The ScripTalk label is printed on the Zebra thermal-transfer printer/encoder, a “test” machine devised for this application. The unit is equipped with its own antenna, which is embedded beneath the machine’s printhead. The antenna in the printer communicates with the antenna in the label.
The motor-driven printer/ encoder uses information from the software program and encodes the data onto the RFID chip in the label. The machine also verifies that the data is correct. Then the machine prints the appropriate information onto the 2-mil white polyester facestock and ejects the label.
The ScripTalk label is peeled off the carrier and hand-applied directly on top of the primary label on the traditional brown apothecary bottle. Hines realizes that creating and applying the label is an extra step, but they believe it’s a system that works well. Finally, the drug is filled into the bottle and a closure is applied.
Since it first began printing ScripTalk labels in late August, Hines has changed the size of the label. At the time of Packaging World’s November visit, the pharmacy was switching from a 1”Wx½”H label to one measuring 4”Wx1 ¾”H.
“One of the reasons for going to a larger label,” says Zacher, “is that the larger label, along with the ScripTalk notification that appears on the computer record and on the primary label, helps pharmacy personnel identify the prescriptions for the pilot study.
“The second reason for the larger label,” Zacher continues, “is that with the small label, the patient had to almost touch the label with the reader for it to read. With the larger label, the reader can come within several inches of the label and it will still scan properly.”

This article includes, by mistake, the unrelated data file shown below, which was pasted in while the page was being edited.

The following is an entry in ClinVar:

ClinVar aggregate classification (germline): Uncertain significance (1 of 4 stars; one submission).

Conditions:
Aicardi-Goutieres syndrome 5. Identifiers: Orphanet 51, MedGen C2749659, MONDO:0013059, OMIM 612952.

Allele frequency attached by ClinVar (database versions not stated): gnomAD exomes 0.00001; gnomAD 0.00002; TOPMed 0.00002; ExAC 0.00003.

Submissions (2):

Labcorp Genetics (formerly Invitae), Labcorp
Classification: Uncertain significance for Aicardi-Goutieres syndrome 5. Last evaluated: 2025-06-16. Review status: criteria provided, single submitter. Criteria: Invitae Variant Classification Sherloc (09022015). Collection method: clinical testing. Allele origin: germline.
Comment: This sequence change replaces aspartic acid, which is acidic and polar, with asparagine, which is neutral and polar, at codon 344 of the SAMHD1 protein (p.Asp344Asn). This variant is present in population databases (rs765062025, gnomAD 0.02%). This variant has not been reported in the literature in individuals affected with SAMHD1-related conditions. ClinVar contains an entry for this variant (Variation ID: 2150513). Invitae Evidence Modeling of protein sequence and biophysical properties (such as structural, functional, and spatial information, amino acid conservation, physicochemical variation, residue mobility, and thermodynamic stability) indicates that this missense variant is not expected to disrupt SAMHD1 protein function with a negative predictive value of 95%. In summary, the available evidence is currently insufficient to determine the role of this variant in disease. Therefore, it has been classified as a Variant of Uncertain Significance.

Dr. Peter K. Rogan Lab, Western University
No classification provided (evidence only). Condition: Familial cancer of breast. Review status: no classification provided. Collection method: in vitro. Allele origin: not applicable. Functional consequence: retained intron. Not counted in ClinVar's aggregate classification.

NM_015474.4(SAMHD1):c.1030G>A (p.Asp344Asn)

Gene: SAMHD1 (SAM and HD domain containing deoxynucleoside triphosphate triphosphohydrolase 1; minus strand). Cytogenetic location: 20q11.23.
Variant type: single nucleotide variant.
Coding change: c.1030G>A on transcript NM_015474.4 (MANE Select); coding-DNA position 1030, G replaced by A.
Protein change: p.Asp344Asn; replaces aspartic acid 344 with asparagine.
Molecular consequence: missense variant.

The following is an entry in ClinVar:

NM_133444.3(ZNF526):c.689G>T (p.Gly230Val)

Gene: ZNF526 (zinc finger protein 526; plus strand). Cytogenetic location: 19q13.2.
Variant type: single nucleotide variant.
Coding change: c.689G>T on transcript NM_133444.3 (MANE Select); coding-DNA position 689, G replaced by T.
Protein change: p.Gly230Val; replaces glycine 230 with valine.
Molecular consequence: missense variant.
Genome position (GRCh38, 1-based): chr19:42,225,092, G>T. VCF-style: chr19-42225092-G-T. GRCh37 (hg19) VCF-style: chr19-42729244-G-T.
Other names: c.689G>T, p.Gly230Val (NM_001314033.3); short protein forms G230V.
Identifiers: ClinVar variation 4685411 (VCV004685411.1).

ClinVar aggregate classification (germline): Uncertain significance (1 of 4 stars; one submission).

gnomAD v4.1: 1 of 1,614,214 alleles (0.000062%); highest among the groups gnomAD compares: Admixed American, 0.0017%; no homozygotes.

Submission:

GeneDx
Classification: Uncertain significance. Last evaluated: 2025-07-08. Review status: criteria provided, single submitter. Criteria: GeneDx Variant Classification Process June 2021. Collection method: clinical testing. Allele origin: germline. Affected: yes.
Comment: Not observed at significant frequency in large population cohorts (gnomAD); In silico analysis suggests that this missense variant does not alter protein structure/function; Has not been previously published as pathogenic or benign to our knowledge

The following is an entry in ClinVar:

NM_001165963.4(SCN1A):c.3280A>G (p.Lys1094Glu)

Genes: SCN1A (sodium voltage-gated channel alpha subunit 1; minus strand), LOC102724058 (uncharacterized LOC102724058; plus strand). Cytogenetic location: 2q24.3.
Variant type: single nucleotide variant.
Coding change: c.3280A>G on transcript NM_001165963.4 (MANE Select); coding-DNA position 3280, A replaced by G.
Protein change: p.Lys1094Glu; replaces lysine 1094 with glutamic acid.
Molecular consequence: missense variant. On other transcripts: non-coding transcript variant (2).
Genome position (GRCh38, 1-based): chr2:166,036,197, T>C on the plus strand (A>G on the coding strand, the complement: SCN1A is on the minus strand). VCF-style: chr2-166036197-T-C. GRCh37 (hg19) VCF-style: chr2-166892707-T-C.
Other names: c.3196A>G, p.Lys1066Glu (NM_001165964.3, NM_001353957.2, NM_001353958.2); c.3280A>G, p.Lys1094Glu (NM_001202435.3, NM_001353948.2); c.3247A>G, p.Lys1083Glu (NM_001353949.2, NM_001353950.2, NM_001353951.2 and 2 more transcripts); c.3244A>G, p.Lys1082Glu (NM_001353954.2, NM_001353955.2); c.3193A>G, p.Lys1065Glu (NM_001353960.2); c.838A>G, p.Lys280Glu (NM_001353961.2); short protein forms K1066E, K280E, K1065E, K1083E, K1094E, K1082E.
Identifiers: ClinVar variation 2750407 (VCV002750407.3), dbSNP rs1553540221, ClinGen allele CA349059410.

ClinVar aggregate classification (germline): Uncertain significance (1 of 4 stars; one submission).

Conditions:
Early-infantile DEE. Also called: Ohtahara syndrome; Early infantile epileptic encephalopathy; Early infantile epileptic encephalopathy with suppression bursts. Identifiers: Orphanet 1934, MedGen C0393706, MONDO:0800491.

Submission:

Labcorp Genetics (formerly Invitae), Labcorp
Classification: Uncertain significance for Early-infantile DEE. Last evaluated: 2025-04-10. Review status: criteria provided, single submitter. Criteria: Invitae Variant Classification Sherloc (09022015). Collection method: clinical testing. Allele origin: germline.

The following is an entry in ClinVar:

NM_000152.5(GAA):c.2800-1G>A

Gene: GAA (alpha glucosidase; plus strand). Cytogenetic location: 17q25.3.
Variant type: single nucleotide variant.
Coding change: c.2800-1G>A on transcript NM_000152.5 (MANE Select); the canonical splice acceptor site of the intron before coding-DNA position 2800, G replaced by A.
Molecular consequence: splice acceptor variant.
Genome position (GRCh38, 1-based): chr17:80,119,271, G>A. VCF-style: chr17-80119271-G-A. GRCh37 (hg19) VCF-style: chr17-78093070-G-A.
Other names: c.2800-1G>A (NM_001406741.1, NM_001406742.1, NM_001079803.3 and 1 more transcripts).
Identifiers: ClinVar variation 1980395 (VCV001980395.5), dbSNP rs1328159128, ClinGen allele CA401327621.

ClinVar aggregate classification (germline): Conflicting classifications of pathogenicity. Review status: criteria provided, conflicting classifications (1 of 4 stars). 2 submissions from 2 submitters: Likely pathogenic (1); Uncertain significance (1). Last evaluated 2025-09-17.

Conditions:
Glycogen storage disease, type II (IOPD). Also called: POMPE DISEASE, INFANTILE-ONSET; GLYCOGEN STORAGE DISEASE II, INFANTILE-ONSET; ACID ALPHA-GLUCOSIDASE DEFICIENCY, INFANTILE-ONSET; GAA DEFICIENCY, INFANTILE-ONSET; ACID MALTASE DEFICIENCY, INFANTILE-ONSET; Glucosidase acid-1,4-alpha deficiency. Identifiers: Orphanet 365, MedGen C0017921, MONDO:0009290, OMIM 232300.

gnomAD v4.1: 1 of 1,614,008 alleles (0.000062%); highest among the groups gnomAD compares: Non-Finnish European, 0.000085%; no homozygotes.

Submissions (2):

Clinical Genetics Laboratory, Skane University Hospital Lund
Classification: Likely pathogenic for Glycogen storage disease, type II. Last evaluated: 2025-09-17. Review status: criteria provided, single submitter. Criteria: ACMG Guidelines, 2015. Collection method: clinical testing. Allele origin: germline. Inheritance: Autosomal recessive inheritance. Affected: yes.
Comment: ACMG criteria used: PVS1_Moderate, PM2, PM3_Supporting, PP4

Hines officials made it clear that as federal employees, they could not recommend ScripTalk. “The success of the pilot study depends on two things,” says Zacher.
“First is patient satisfaction. That will take time to evaluate,” he adds, “because there are few patients at this point, and they haven’t been using the system long enough to make any judgment.” Second, Zacher says, “is pharmacist satisfaction. It cannot be something that adds to their workload. From what we’ve seen, it will have minimal impact.”
While Hines cannot openly recommend ScripTalk, its future looks promising. “I anticipate that once these patients respond [to surveys] with satisfaction, we would begin talking about changing this from a study to an actual ‘product,’” Silverman notes. “I would have to bundle up the software I’ve written and make it available to other VA hospitals. That’s the goal.”
He says that ScripTalk could benefit not only the visually impaired, but also those who are functionally illiterate. In conclusion, he believes “it’s a good service to our blind patients, and that’s why we were interested in it initially.”